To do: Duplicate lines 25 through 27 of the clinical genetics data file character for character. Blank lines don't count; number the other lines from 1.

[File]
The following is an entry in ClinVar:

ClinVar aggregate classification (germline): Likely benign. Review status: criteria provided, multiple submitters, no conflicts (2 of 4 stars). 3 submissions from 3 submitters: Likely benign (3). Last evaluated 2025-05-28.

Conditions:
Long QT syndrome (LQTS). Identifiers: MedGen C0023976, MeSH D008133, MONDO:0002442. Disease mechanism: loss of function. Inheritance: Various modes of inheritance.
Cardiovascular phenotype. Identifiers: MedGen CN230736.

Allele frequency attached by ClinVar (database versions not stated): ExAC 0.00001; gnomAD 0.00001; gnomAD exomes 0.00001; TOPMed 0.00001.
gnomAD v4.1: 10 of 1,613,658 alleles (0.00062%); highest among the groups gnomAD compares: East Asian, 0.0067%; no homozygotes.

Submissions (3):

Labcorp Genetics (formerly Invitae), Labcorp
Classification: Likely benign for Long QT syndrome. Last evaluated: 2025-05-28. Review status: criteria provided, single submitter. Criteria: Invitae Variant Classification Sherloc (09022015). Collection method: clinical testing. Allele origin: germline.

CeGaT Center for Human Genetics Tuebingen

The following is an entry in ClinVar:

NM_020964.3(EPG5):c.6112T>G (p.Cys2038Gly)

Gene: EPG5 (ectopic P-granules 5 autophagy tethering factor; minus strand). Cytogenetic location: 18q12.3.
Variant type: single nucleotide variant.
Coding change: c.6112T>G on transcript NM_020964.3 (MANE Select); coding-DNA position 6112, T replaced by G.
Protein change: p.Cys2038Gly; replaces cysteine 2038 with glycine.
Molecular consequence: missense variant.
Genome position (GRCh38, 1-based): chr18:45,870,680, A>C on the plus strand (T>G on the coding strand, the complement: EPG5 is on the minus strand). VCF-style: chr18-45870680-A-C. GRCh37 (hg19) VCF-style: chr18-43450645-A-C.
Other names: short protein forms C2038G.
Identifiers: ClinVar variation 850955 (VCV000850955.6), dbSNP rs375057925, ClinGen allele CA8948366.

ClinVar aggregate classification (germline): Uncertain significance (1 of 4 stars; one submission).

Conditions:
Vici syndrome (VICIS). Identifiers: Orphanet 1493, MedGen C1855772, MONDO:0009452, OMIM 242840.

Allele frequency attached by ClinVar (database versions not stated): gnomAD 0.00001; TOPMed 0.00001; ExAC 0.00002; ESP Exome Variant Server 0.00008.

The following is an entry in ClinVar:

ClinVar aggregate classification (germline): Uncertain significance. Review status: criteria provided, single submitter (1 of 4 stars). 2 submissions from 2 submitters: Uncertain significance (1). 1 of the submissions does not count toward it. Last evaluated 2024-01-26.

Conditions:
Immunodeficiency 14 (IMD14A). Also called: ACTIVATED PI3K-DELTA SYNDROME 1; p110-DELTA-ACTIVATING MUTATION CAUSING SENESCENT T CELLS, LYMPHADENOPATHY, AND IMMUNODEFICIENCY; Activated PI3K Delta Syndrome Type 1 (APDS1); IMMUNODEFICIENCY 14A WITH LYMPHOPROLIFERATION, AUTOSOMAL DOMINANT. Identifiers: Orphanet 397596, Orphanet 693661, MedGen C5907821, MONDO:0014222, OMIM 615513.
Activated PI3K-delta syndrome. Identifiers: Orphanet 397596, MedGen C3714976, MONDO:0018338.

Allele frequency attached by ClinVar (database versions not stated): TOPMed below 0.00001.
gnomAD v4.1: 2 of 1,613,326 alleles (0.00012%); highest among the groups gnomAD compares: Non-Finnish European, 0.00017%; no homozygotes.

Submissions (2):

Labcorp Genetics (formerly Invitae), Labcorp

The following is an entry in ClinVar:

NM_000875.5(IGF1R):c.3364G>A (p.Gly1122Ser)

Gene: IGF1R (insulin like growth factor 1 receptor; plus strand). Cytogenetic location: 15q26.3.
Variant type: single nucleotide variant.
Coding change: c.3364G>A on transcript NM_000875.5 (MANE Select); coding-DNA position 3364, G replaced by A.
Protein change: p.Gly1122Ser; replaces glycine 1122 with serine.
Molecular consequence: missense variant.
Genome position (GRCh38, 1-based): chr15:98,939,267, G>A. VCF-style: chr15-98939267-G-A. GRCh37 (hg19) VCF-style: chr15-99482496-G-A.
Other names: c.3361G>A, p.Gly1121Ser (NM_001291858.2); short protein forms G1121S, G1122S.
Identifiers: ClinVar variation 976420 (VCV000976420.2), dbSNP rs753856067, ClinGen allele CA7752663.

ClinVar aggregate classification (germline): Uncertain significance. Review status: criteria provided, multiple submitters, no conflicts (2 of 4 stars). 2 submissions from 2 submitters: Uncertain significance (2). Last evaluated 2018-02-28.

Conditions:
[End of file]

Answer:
Allele frequency attached by ClinVar (database versions not stated): gnomAD 0.00001; TOPMed 0.00001; ExAC 0.00002; ESP Exome Variant Server 0.00008.

The following is an entry in ClinVar:

ClinVar aggregate classification (germline): Uncertain significance. Review status: criteria provided, single submitter (1 of 4 stars). 2 submissions from 2 submitters: Uncertain significance (1). 1 of the submissions does not count toward it. Last evaluated 2024-01-26.